Long-lasting effects of neck muscle vibration and contraction on self-motion perception of vestibular origin

Vito Enrico Pettorossi, Roberto Panichi, Fabio Massimo Botti, Andrea Biscarini, Guido Maria Filippi, Marco Schieppati

Research output: Contribution to journalArticlepeer-review


Objective: To show that neck proprioceptive input can induce long-term effects on vestibular-dependent self-motion perception. Methods: Motion perception was assessed by measuring the subject's error in tracking in the dark the remembered position of a fixed target during whole-body yaw asymmetric rotation of a supporting platform, consisting in a fast rightward half-cycle and a slow leftward half-cycle returning the subject to the initial position. Neck muscles were relaxed or voluntarily contracted, and/or vibrated. Whole-body rotation was administered during or at various intervals after the vibration train. The tracking position error (TPE) at the end of the platform rotation was measured during and after the muscle conditioning maneuvers. Results: Neck input produced immediate and sustained changes in the vestibular perceptual response to whole-body rotation. Vibration of the left sterno-cleido-mastoideus (SCM) or right splenius capitis (SC) or isometric neck muscle effort to rotate the head to the right enhanced the TPE by decreasing the perception of the slow rotation. The reverse effect was observed by activating the contralateral muscle. The effects persisted after the end of SCM conditioning, and slowly vanished within several hours, as tested by late asymmetric rotations. The aftereffect increased in amplitude and persistence by extending the duration of the vibration train (from 1 to 10. min), augmenting the vibration frequency (from 5 to 100. Hz) or contracting the vibrated muscle. Symmetric yaw rotation elicited a negligible TPE, upon which neck muscle vibrations were ineffective. Conclusions: Neck proprioceptive input induces enduring changes in vestibular-dependent self-motion perception, conditional on the vestibular stimulus feature, and on the side and the characteristics of vibration and status of vibrated muscles. This shows that our perception of whole-body yaw-rotation is not only dependent on accurate vestibular information, but is modulated by proprioceptive information related to previously experienced position of head with respect to trunk. Significance: Tonic proprioceptive inflow, as might occur as a consequence of enduring or permanent head postures, can induce adaptive plastic changes in vestibular-dependent motion sensitiveness. These changes might be counteracted by vibration of selected neck muscles.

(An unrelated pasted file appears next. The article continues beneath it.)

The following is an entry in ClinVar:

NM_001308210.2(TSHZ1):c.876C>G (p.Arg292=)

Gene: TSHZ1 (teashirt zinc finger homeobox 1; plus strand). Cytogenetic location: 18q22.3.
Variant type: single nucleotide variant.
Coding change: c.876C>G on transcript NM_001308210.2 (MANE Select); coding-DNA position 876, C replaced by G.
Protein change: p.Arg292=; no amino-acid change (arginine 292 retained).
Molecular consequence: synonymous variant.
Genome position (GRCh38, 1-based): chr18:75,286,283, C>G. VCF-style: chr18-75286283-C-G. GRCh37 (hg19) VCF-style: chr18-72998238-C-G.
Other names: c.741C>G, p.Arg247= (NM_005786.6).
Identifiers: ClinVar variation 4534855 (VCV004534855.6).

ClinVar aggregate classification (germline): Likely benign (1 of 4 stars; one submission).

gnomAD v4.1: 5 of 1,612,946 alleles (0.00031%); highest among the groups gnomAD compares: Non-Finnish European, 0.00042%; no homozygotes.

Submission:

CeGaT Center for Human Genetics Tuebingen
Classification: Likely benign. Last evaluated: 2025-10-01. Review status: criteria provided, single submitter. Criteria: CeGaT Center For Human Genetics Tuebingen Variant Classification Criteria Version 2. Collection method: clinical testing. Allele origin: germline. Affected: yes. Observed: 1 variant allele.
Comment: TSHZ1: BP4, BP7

Original languageEnglish
Pages (from-to)1886-1900
Number of pages15
JournalClinical Neurophysiology
Issue number10
Publication statusPublished - Oct 1 2015


  • Contraction
  • Long-lasting effects
  • Neck proprioception
  • Self-motion perception
  • Vestibular
  • Vibration
  • Whole-body yaw rotation

ASJC Scopus subject areas

  • Clinical Neurology
  • Neurology
  • Physiology (medical)
  • Sensory Systems
  • Medicine(all)


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